Read more: Oil Prices at 17-year low as virus-hit oil sector struggles to survive

Oil futures are stern indicators of global energy trade. While the conflict over oil prices, the likes of which resulted in a standoff between Russian and Saudi Arabia, has been in the making for a better part of the previous decade, the possible economic implications of the Coronavirus on the commodities market have begun to widen crevasses in the politico-economic arena.

The $50 billion worth imports of oil and natural gas from China, part of the Phase One Agreement between the US and China is perhaps detached more from reality than the uncoordinated response of the global population and leadership to the Coronavirus.

While both the agreement and the Coronavirus are challenged to effective governing of financial globalization, the latter, though was always shrouded in inevitability. The former was borne almost out of disregard for basic economic principles, touted ironically as a response unfair trade and currency manipulations.

Read more: COVID-19 – A Year Of Global Records

In essence, the Phase One Agreement would redirect regional and global supply chains as China would have to bar energy imports from the region to meet import obligations from the US, assuring the Office of United States Trade Representative of no currency deprecation while struggling with a nationally weakened demand for oil. That weakened demand is only set to worsen as the Coronavirus forces people indoors.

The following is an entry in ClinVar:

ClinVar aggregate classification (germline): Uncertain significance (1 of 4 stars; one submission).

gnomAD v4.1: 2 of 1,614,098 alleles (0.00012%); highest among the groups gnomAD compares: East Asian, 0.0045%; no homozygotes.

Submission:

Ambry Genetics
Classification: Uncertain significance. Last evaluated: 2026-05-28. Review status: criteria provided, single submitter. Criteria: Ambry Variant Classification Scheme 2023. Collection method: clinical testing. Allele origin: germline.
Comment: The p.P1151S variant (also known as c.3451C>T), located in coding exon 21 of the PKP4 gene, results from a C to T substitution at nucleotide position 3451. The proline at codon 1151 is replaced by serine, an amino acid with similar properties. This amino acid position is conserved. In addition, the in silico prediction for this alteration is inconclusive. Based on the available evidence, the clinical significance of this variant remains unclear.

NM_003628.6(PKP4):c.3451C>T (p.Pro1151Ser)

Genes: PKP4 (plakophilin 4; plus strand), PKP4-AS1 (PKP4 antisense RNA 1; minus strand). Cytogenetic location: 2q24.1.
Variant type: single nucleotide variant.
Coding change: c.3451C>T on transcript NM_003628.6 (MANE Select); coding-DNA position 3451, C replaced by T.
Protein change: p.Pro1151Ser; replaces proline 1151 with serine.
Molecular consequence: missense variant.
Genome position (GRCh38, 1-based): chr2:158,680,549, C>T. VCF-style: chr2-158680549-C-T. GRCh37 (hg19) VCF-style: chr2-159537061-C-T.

The global response to the virus has indeed been uncertain. Such is the uncertainty, that Europe might just find, in its crusade against the virus to be a point of consensus; particularly between the North-Central and Southern European nations. Italy has been the hardest hit and the government response the most austere. What has become clear though is the need in Europe for a financial easing and injection of funds across the continent to ensure a more robust response to the crisis following the outbreak of the virus?

Structural funds, aimed at more fiscally and socially vulnerable regions; such as Northern Italy, are more politically and financially relevant than ever before. Furthermore, the convening of the Employment, Social Policy, Health and Consumer Affairs Council (EPSCO) made clear the urgency in the need for the European Centre for Disease Prevention and Control (ECDC) to design a continent-wide response.

Read more:UN requests $2.5 tn pandemic aid for developing states

An all-round response is indeed the order of the day. The WHO only recently classified the virus as a ‘Pandemic” which should trigger, at least, in terms of narrative a realization that while the virus does need to be tackled head-on through more effective healthcare, institutions need to ensure a more structural response that takes into account socio-political aspects of the virus.

Read more: Coronavirus becomes threatening pandemic: WHO

While interconnectivity has its advantages, we are beginning to see its drawbacks. The European Commission, for instance, has earmarked €15 million for ease in diagnoses of the virus in Africa. The effectiveness of global measures will become clear gradually, but for now, their application is imperative and might prove to be the difference between the uninhibited spread of the virus and managed uncertainty resulting from it.

Waleed Yawer is currently serving as Assistant Research Officer at the Islamabad Policy Research Institute (IPRI).